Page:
While not broadly available at this time, Lewis and the DCPA’s Education & Community Engagement team will repurpose the curriculum intended for school groups to offer an insightful workshop to a select audience. Members of the City of Englewood Police Department will join Lewis and other facilitators on May 7 in a pre-show conversation about the topics within The Color Purple, which will introduce different themes of the show and explore how those themes still resonate. According to Officer Dave Lewis who chairs Englewood’s Diversity, Equity and Inclusion Committee, “It is important to the DEI Committee that, as a city, we continue our educational opportunities to better our future.” If the pre-show audience workshop is well received, the DCPA will consider expanding it for future performances.

UC Denver Students and the cast of The Chinese Lady pose for a photo together onstage

UC Denver students attended a talkback for The Chinese Lady at the DCPA. Photo by Miguel Morris

While these workshops are being piloted to a test audience, other aspects of the partnership are available for all ticketed patrons, most notably the lobby display and post-show “Talkback” discussions, which are scheduled for: April 11, 13, 20 and 27.

“The lobby curation will feature four dramaturgical panels highlighting the author and a variety of themes from the musical,” said Jesús Quintana Martínez, Director of Community Engagement at the DCPA. “Theatre lobbies set the tone for the evening…They are the social center of the theatre-going experience, where community members reunite with old friends or make new ones, providing an opportunity to connect with one another. Lobby curation provides an introduction, extension or an enhanced audience experience to what is to be found inside the theatre…. [It] gives our community a space of learning, reflection, and debriefing – pre- and post-show as well as on the way home and beyond!”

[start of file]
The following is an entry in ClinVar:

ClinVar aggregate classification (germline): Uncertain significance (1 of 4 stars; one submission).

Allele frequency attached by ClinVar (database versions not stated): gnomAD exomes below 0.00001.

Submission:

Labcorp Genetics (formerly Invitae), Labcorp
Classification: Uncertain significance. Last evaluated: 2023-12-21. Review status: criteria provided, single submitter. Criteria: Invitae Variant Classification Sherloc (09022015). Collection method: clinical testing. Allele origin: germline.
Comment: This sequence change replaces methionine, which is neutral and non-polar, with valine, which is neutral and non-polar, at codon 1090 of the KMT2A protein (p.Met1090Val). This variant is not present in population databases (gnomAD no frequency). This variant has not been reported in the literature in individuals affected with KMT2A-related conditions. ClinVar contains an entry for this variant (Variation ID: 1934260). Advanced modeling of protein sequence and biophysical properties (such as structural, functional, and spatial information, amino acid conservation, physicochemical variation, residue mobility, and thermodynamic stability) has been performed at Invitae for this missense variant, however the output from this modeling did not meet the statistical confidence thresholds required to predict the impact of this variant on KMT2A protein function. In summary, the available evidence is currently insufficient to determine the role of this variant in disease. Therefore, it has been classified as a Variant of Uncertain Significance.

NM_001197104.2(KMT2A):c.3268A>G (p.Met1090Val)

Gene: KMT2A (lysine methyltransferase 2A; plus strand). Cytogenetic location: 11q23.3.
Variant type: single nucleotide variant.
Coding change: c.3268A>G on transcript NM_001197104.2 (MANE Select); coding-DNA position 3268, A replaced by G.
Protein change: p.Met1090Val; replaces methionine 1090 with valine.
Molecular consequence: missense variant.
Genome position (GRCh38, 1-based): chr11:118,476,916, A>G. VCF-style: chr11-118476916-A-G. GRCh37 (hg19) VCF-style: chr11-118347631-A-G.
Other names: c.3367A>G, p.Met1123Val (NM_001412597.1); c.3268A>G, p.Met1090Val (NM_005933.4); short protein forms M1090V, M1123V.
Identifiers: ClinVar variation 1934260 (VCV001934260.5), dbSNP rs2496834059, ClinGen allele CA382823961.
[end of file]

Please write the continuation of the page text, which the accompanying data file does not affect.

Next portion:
Cleo Parker Robinson

The display was created using research from the Blair-Caldwell collection, which also honors the contributions of African American women who have made a lasting mark on Colorado.

“A few of the influential African American women that visitors will learn about at Blair-Caldwell are the Honorable Wilma Webb (who our research room is now named after), Cleo Parker Robinson, Madam C.J. Walker, Dr. Justina Ford, the four historically African American sororities, Arie P. Taylor, Marie Greenwood and Rachel Noel,” Lewis said.

Showcasing the contributions of African Americans in our community is extremely important to Lewis.

“I am really looking forward to the lobby activation with my [Denver Public Library] colleagues. DPL is full of Black brilliance and I am excited to show audiences what Black talent can come up with when we are given outlets to display our genius, talents, gifts and expertise. We are truly experts in Black culture and this is a wonderful opportunity for us to show what we know!”

The lobby display and post- show Talkback discussions will be available to audiences during the run of The Color Purple (March 31 – May 7, 2023 in the Wolf Theatre). The Blair-Caldwell African American Research Library will reopen this summer at 2401 Welton Street. All are invited.

The Color Purple
March 31 – May 7, 2023 • Wolf Theatre